I have recently stumbled on a couple posts from Martin Fowler
related to a NoSQL Distilled
joint book authoring effort. The book announcement excites me as I am looking forward to reading it for a several reasons. Primarily because I have been like a overindulged my inner geek this past year – playing and getting a taste of what I call modern persistence systems. Learning and thinking about Brewer’s CAP theorem
and its implications while setting up and trying a few things out with Cassandra
has been very fun to say the least. However, one thing has bothered me… what do we call this new era of persistence methods?
Today, I came across another post from Fowler
where he discussed the term “NoSQL
“, what it means in today’s persistence movements, and how he will be using it in his new book. This made me think about all the terms I have heard recently other than NoSQL. Here are a few others:
- Polyglot Persistence – Another term I learned from reading Flower’s Bliki at least six months ago or more.
- Big Data – Which is typically used to describe the problem of large data sets which cannot typically be accommodated by today’s traditional relational database systems due to cost, performance, and/or other operational concerns.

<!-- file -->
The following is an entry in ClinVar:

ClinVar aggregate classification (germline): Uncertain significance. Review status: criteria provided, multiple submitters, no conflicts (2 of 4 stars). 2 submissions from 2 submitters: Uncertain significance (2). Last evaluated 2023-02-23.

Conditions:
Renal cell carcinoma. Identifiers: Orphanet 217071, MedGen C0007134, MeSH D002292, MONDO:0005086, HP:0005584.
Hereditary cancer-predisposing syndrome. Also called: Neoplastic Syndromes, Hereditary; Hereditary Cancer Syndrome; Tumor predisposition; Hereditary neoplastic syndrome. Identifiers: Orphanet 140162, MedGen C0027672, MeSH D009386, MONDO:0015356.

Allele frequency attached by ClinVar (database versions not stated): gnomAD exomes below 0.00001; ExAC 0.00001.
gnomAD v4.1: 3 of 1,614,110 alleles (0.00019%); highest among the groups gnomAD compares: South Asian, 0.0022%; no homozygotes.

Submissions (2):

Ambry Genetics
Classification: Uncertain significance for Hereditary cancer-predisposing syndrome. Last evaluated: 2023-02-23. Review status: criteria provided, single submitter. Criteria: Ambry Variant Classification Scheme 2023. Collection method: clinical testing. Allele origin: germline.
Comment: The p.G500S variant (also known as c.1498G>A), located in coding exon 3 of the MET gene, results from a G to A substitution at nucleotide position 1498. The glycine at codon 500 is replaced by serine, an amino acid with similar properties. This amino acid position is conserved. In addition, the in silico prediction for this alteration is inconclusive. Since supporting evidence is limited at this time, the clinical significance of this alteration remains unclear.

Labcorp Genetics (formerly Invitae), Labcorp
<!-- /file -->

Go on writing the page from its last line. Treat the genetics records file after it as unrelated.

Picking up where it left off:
Another interesting discussion point, is the interest in other data store models some of which academic circles have previously explored. The recent interest, in my opinion is probably due to the changes in computers and networks since the time when the RDBMS became the preferred standard for data persistence many years ago. Ayende Rahien talks about this on a blog post. Some of different store models available (or in development) current NoSQL systems include:
There are many more discussions taking place in today challenging how we think about persistence. Even traditional physical persistence mechanism is in question. A few years ago the idea of using anything other than a hard disk or a SAN for persistent storage would have been absurd. However, a physically distributed in-memory non-relational database is a viable option (most likely this option will be geographically distributed). Other topics of discussion include:
- Clustering techniques
- Distributed systems
Truth is I don’t know what to call this current persistence movement. To me it seems obvious that terms like “NoSQL”, “Big data”, and even “Polyglot Persistence” are insufficient. We are definitely now in a different era where a new persistence paradigm has begun. The relational database management systems no longer the only option. While those systems continue to have their place in today’s computing era, their market share is starting to shrink. Relational databases may even evolve to take advantage of the advancements made in this area.
The development, discussion, and research of new persistence solutions is happening now! Challenges issued to older traditional persistence systems are inspiring the revitalization, evolution, and enhancement of the existing software. Some of the old and new will survive, a few will thrive, and many will die. These are exciting times!